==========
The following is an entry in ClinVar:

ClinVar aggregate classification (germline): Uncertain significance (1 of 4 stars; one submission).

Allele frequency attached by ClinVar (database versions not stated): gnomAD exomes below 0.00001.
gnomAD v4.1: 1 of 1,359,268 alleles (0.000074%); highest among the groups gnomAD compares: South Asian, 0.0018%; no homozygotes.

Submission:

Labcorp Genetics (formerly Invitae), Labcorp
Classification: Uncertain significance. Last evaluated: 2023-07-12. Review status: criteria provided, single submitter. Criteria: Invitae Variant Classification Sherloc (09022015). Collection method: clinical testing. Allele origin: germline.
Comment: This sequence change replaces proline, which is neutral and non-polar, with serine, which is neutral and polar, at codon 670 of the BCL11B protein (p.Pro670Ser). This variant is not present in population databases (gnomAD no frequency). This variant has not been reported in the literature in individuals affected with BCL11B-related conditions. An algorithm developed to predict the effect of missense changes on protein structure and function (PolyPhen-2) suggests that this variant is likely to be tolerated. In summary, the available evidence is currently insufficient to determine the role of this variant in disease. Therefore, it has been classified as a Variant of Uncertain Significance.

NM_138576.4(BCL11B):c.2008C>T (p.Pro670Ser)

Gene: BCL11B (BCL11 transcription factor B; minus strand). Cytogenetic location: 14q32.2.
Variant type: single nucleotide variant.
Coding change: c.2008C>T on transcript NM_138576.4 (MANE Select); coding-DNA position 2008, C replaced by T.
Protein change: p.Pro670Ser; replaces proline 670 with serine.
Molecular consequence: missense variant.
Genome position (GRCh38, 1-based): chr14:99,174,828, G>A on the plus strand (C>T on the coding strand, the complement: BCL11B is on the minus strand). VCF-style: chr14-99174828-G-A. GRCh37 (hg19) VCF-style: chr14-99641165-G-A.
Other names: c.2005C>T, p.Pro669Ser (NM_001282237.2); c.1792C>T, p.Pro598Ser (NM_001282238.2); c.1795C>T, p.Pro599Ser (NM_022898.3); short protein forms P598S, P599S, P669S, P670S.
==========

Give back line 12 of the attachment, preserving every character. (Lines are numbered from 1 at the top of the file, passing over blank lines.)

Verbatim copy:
Coding change: c.2008C>T on transcript NM_138576.4 (MANE Select); coding-DNA position 2008, C replaced by T.